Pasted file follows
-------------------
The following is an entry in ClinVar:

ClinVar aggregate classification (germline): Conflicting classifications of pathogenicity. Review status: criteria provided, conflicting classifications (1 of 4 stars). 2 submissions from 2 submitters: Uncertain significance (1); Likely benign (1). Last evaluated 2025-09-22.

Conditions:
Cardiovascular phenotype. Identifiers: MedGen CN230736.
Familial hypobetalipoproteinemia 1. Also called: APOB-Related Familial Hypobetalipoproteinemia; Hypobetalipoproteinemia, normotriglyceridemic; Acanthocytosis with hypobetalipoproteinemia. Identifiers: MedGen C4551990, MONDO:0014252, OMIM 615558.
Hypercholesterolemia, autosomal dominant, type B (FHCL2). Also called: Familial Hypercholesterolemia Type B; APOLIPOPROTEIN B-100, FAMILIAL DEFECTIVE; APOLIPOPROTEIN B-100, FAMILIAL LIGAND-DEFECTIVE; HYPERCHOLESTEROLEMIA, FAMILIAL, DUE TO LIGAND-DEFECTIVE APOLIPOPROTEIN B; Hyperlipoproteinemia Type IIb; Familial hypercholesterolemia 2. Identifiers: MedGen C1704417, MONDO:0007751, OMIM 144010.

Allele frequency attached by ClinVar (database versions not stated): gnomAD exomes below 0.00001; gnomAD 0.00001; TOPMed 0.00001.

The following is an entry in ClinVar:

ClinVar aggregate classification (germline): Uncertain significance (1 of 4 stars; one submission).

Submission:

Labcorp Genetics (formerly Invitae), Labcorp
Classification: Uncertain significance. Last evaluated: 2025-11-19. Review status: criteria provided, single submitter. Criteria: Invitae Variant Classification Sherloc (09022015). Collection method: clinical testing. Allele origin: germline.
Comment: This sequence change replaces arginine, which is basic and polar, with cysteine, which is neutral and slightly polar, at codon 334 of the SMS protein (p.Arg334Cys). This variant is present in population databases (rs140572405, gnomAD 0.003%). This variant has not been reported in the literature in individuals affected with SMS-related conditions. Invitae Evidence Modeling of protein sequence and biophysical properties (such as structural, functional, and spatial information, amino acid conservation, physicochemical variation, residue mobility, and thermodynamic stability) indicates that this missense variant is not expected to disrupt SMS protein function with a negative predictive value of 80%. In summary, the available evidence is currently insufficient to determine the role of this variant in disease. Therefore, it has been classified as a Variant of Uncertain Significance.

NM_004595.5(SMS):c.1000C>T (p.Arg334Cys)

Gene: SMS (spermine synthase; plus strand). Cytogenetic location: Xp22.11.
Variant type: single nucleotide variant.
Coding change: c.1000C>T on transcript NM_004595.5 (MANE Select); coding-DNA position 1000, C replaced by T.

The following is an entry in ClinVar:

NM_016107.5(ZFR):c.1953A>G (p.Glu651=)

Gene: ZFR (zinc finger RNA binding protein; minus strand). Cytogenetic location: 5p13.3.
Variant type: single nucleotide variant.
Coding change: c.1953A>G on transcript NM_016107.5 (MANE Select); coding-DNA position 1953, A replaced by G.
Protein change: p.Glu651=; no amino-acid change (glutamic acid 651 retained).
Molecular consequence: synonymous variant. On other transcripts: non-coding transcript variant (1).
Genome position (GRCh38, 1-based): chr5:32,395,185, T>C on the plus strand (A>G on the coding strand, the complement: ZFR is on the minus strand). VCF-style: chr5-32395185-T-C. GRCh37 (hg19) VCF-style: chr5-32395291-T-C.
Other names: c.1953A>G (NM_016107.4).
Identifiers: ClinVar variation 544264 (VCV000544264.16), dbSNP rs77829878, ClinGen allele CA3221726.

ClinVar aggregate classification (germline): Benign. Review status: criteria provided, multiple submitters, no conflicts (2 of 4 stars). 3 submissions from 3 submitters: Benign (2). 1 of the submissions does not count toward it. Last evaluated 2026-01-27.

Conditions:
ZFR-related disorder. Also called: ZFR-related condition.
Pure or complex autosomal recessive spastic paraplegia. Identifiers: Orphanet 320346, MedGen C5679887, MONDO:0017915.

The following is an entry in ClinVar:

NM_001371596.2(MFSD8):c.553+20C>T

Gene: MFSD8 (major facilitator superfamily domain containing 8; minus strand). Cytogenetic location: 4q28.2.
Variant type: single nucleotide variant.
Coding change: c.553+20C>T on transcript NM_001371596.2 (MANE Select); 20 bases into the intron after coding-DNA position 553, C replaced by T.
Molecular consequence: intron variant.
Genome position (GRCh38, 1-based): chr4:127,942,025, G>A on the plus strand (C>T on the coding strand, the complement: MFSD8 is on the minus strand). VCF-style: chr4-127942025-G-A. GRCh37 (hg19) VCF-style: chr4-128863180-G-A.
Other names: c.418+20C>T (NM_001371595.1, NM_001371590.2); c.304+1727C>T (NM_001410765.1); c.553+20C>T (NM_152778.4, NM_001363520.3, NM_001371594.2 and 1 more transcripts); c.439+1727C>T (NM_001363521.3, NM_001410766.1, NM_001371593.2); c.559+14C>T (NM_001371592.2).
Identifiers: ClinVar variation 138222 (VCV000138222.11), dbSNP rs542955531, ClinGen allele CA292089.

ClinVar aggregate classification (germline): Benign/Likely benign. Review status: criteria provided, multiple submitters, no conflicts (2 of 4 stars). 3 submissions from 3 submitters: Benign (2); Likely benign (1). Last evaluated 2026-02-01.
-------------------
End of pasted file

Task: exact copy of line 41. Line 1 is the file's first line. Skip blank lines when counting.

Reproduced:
ClinVar aggregate classification (germline): Benign/Likely benign. Review status: criteria provided, multiple submitters, no conflicts (2 of 4 stars). 3 submissions from 3 submitters: Benign (2); Likely benign (1). Last evaluated 2026-02-01.